Jenny Wasson / The Bulletin

In 1963, landscape architect Takuma Tono began designing and landscaping a Japanese garden on the site of the former Washington Park Zoo (now called the Oregon Zoo). Featuring five traditional garden styles, the Portland Japanese Garden is now considered the most authentic Japanese garden outside of Japan.

In celebration of its 50th anniversary, the garden will present “50 Prints and Paintings, Toko Shinoda at 100.” Part of the “Art in the Garden” series, the exhibit is currently running through March 17 in Portland.

Artist Toko Shinoda, who turns 100 years old in March, is considered one of Japan's “foremost modern practitioners of the ancient art of calligraphy,” according to a news release.

She began her training in calligraphy at the age of 6 and had her first solo exhibition in Tokyo in 1940.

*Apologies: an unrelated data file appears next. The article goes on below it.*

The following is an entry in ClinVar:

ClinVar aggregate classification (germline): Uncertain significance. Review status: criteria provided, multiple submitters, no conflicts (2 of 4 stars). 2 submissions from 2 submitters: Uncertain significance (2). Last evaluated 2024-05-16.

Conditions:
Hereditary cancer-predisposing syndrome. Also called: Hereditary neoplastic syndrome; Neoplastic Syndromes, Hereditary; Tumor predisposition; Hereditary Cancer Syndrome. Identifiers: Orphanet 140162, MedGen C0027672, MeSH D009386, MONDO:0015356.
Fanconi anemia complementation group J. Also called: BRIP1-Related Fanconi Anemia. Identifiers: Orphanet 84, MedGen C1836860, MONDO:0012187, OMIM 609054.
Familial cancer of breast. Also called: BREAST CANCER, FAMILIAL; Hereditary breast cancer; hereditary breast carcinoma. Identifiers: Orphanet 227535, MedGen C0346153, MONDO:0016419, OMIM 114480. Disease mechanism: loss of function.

Inspired by the abstract expressionist movement of the 1950s, Shinoda's works “combine a refined minimalism with a dynamic abstract energy,” according to the news release. “Her masterful brushstrokes are often complemented with a subtle touch of color and convey a Zen-like sense of tranquility.”

The exhibit comprises 50 of Shinoda's calligraphy pieces, lithographs and paintings — one for each year of the garden's history. Works will be available for purchase.

The 50th anniversary celebration continues throughout 2013 with special programs, events and exhibits including “Isamu Noguchi: We are the Landscape of All We Know” (May 3-July 21) and “A Distant View: The Porcelain Sculpture of Sueharu Fukami with Photographs by Jean Vollum” (Oct. 4-Nov. 17).

General admission to the garden is $9.50 for adults, $7.75 for seniors (ages 62 and older) and college students (with identification) and $6.75 for youth (ages 6 to 17). For more information, visit or contact 503-223-1321.